Ataxia-Telangiectasia: Defective in a P53-Dependent Signal Transduction Pathway
Damage to DNA in proliferating cells results in alterations of progression through the cell cycle (e.g. Tolmach et al, 1977; Painter and Young, 1980; Lau and Pardee, 1982; Weinert and Hartwell, 1988; Kaufmann et al, 1991; O’Connor et al, 1992). Such cell cycle “checkpoints” appear to be active cellular responses which permit optimal repair of DNA damage so that the cell will not replicate a damaged DNA template (G1 arrest) nor segregate damaged chromosomes (G2 arrest). Defects in these checkpoints are thought to contribute to decreased cell survival and increased propagatable genetic abnormalities following DNA damage (Hartwell and Weinert, 1989). One consequence of failing to repair DNA damage prior to replicative DNA synthesis is that mutagenic lesions could be fixed and propagated and could thus contribute to the genomic changes which result in neoplastic transformation. Abnormalities in the RAD9 gene in yeast result in a defect in the G2 arrest following ionizing irradiation — such mutant yeast exhibit increased sensitivity and increased genetic abnormalities following exposure to ionizing radiation (Weinert and Hartwell, 1988; Hartwell and Weinert, 1989). However, little has been clarified about the molecular and genetic controls of these checkpoints in mammalian cells.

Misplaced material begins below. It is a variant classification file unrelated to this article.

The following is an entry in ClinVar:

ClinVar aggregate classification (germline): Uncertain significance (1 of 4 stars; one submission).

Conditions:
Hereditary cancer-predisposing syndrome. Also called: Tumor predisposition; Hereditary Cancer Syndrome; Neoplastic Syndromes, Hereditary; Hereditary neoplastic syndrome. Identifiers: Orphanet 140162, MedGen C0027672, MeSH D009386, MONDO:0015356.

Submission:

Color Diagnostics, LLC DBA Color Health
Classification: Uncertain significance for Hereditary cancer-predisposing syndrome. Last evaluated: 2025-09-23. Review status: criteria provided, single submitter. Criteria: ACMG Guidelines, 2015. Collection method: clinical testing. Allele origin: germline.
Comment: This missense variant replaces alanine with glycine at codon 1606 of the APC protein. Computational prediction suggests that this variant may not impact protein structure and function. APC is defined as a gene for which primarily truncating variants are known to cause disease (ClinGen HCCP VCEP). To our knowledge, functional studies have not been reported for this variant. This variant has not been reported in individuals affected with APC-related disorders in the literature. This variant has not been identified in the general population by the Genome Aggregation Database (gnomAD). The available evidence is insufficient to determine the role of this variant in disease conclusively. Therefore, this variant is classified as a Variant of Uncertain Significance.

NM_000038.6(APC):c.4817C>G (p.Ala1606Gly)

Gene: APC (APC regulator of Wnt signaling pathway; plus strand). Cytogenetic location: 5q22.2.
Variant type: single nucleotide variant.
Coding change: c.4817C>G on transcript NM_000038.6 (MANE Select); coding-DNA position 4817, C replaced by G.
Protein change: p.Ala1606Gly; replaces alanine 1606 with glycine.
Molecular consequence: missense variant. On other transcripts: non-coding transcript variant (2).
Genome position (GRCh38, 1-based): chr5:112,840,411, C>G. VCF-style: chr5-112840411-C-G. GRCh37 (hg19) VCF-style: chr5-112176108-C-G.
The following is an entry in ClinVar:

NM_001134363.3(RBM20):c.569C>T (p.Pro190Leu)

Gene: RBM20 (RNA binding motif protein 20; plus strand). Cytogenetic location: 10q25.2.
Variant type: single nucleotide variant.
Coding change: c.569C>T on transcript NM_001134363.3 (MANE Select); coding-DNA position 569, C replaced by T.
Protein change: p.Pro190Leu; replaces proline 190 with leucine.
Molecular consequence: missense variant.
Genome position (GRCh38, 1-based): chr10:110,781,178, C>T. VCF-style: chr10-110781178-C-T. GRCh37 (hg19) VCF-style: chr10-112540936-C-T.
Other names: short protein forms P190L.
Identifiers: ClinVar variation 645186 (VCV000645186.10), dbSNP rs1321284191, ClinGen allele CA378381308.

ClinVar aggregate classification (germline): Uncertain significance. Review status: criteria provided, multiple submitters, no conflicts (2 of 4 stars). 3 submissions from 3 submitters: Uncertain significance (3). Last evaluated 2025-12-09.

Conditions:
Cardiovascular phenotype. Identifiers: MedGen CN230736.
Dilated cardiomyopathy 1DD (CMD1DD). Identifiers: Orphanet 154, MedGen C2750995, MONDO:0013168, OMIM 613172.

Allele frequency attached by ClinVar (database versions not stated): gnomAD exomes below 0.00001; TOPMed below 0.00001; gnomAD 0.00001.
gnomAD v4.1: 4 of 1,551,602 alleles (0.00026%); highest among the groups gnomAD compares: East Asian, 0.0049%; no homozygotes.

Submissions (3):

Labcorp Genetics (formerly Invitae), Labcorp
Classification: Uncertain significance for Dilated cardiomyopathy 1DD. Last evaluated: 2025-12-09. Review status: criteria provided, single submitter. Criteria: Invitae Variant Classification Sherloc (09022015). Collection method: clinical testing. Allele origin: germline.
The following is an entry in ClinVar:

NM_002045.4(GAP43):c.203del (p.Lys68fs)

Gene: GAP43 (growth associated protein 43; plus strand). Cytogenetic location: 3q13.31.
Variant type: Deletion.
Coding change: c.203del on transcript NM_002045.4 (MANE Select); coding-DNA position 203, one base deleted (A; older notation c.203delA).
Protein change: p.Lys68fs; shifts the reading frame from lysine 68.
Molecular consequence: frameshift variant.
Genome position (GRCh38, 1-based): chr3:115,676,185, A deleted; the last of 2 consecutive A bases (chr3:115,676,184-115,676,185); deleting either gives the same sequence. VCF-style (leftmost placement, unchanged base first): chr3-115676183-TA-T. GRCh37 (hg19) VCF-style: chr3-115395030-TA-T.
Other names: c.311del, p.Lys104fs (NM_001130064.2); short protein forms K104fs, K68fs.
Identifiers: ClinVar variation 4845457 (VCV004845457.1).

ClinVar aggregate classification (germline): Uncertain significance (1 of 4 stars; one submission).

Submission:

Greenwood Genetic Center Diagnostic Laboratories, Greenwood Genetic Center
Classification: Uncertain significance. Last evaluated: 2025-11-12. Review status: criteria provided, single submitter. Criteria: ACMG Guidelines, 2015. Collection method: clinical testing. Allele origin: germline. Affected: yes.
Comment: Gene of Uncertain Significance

KeywordsLeukemia Recombination Adenosine Sarcoma Iodide
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